She casts her gaze around the room to study each of the faces of her crew. Their expressions are what she’d expect, disappointment barely concealed by duty. It’s why she soon asks, “Any questions?”
There is a pause. It’s uncomfortable and awkward. And during it glances are exchanged. Yet, it seems no one wants to ask the one question that is on their minds. That is until Francesca, seeing no other option, decides to take the plunge and query, “Is leave cancelled Captain?”
Linda has to resist the urge to smile. She can always count on Francesca not only to be the outspoken one but to also always come at something from the angle of worst case scenario.
Some people would think that makes the junior security officer a pessimist, but Linda instead believes the younger woman with brown hair cut into a bob and green eyes is simply coming at it from a direction that of: if she considers worst case then anything not that worst case is then a welcome surprise that softens the initial blow of what she considered was going to be the outcome.
Still, Linda has to advise, “No Francesca, leave is not cancelled. Command has delayed it. Once this mission is done, we dock with Alpha Station for three weeks of uninterrupted leave.”
The response to her assurance is much what Linda would expect, split. She can’t blame them. After all, there is no way of knowing whether Command will, once this mission is done, simply make another demand that further delays their much needed downtime. It wouldn’t be the first time it’s happened, even to her own crew. Though, the last time it did Linda had not been a captain. But that particular tour had lasted nearly thirteen months.
No further questions are uttered following that, so Linda orders, “Places people.”
With that her crew quickly shuffle about, resuming their positions. Except for Hector who lingers about as is normal for the one member of the crew who doesn’t have a position up here. If Linda were a different kind of captain, stricter with procedure, then she’d probably order him back to the med bay. But she isn’t and so doesn’t. Instead, she advises, “Tasha, sending you cords now.”
“Ready Captain.” Is the simply reply from the auburn haired navigator of the Prowler in the seconds before she gets the coordinates and then busily settles into working on them to calculate the required trajectories for the jump that will need to be made to the apparent location of the previously lost Namora transport ship.
Tasha Portnoy’s green eyes scanning back and forth as she double and then triple checks the data. Once the woman is satisfied that is done, she transfers it over to Ville. He offers no reply once in possession of the data. His hands gliding over the digitised controls of the console before him, double checking what Tasha has relayed to him. It’s a habit the pilot has had since his days in the academy. One he can’t get out of. Tasha had originally believed he didn’t trust her, but everyone made sure to make her aware that Ville does it with everyone. In truth, he knows Tasha’s calculations will be spot on. In all the years they’ve been crew mates, four, she has never once made a mistake. At least not one he was able to detect.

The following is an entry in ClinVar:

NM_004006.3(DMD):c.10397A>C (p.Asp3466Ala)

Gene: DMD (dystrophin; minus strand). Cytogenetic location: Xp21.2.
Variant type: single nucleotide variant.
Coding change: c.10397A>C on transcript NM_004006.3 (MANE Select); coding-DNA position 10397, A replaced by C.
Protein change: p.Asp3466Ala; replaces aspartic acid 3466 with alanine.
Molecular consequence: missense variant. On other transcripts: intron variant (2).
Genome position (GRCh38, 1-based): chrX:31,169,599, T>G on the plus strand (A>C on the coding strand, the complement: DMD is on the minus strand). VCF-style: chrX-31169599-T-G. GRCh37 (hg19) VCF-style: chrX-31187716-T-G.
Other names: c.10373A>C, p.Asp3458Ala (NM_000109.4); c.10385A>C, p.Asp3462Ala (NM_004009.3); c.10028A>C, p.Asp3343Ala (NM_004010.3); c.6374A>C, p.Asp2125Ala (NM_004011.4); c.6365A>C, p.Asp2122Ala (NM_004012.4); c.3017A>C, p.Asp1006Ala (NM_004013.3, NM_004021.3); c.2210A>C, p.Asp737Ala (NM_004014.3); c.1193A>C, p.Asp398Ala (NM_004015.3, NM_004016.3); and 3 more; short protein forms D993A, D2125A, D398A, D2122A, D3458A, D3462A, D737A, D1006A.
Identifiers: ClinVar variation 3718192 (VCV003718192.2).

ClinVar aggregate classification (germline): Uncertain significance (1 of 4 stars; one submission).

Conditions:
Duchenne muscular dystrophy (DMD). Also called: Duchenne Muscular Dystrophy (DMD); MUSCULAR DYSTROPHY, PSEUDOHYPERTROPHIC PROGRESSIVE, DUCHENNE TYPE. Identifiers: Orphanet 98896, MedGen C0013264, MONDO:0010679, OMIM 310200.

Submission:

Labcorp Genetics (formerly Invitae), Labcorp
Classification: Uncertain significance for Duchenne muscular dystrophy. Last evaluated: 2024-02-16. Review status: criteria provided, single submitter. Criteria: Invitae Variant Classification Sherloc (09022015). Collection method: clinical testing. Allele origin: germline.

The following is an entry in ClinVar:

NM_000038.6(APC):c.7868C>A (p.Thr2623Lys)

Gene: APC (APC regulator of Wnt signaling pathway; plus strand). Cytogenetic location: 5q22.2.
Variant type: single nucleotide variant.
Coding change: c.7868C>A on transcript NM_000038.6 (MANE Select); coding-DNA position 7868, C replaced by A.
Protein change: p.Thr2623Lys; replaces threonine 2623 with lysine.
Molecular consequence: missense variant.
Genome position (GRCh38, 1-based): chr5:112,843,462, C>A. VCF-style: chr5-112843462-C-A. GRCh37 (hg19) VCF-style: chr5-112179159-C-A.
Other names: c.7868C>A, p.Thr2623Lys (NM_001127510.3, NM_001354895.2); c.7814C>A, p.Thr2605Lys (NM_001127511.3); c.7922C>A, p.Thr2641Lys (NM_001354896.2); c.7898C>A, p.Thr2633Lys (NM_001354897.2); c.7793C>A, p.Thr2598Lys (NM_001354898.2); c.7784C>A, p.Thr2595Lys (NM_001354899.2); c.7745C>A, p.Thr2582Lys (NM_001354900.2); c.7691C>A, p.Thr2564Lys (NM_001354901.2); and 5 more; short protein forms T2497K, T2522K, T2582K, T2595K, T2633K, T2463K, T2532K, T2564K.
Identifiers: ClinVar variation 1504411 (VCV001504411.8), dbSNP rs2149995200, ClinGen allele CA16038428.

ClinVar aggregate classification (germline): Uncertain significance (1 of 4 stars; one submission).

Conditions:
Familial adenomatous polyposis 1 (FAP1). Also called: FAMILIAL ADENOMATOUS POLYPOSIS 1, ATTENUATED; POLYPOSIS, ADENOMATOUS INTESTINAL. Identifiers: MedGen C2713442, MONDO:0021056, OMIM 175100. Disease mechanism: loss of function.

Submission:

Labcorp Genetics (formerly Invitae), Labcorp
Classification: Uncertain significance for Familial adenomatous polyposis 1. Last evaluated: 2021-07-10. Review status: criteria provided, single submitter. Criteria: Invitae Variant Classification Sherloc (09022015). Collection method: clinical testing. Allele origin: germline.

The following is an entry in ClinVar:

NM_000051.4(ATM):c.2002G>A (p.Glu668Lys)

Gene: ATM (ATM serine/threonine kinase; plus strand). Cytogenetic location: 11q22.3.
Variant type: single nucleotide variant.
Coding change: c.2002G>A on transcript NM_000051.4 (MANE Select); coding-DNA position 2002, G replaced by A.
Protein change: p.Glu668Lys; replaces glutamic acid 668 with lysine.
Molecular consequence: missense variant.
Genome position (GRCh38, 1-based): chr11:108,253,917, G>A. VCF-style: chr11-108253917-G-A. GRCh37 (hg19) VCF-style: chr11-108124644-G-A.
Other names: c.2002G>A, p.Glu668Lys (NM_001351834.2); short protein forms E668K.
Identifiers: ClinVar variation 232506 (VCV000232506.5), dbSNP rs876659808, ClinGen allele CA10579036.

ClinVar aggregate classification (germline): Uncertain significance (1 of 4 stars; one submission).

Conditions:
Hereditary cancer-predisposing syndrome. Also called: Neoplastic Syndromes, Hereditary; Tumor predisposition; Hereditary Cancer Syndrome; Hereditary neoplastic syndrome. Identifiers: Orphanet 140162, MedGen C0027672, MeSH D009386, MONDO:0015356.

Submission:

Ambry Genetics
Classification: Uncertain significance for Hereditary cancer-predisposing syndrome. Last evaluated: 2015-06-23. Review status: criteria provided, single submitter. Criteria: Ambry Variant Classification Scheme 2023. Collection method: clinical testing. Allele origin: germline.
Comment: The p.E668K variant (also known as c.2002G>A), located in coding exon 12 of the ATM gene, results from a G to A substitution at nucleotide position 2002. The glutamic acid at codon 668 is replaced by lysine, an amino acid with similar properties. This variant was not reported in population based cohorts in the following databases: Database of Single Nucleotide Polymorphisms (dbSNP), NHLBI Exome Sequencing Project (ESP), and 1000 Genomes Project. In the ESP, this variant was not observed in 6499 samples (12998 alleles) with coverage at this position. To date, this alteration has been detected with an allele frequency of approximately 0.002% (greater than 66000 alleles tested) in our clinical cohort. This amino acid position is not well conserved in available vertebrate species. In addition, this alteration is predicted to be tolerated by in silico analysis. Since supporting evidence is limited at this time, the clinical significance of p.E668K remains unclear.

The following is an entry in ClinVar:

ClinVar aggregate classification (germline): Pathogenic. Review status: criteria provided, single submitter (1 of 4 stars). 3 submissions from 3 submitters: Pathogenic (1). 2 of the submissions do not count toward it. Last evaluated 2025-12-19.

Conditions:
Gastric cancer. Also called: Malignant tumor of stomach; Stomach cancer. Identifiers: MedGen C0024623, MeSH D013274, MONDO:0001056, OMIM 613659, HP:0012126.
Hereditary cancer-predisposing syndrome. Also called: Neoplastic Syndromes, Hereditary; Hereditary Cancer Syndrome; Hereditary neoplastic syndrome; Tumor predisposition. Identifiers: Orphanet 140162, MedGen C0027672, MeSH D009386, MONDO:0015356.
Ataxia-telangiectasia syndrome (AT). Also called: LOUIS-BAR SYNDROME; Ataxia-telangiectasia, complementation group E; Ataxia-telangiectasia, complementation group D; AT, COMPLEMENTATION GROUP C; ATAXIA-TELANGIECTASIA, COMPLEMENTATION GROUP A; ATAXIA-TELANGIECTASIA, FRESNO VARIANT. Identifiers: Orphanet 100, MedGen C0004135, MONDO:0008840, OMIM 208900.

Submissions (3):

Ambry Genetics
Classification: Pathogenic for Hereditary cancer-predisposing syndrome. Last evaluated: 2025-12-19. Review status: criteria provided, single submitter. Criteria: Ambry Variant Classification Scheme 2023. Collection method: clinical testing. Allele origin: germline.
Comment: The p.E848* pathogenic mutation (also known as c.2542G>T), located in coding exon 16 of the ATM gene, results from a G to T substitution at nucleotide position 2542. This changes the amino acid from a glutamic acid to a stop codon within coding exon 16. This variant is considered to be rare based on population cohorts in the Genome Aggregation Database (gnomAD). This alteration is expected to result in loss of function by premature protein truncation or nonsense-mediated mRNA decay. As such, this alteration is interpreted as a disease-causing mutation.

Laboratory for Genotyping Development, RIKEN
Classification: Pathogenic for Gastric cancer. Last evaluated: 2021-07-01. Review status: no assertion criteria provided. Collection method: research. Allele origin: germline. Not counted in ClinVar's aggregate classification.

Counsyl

With the trajectories having briefly been checked by Ville, he injects the code into the flight system. He then watches the system like a hawk, his blue eyes staring intently until finally the code takes and rapidly builds to a correct completion. Following that he informs, “Ready for jump Captain.”
His voice is calm, monotone yet rich as he speaks. His blond hair remains rigidly in place due to how short he keeps it trimmed. He didn’t turn in his seat to look at Linda as he spoke. Because of that alone the captain of the Prowler has to suppress a smile. Any other captain would have long since issued him with a reprimand for such things and when he’d first came to serve under her he had in fact got four. Linda hadn’t, until that point, known that you could have more than three reprimands on your record at one time, but somehow Ville had managed it. His former CO had even said that he should have been ejected from the agency but wasn’t because of his exceptional piloting skills.
“Let’s get this done.” Linda says succinctly.
It’s her way of ordering the jump to be made. Not at all according to procedure, but it works as evidenced when Ville, less than a second later, initiates the jump that sends the Prowler leaping into hyperspace, heading for the last known coordinates of the Namora’s distress sequence. There is a chance that the transport vessel may have drifted since the triangulation of its coordinates, especially as Command did not give any information as to how long ago the data was received. But that is just a chance that the crew of the Prowler will have to take and they all know it as they settle into their positions, while they run continuous scans and routine checks of not just the onboard ship systems but also of their surroundings. They won’t be able to determine much in hyperspace, but Command operating protocols dictate that such sweeps must be made. And all so that all data documentation quotas are maintained encase an anomalous reading is detected.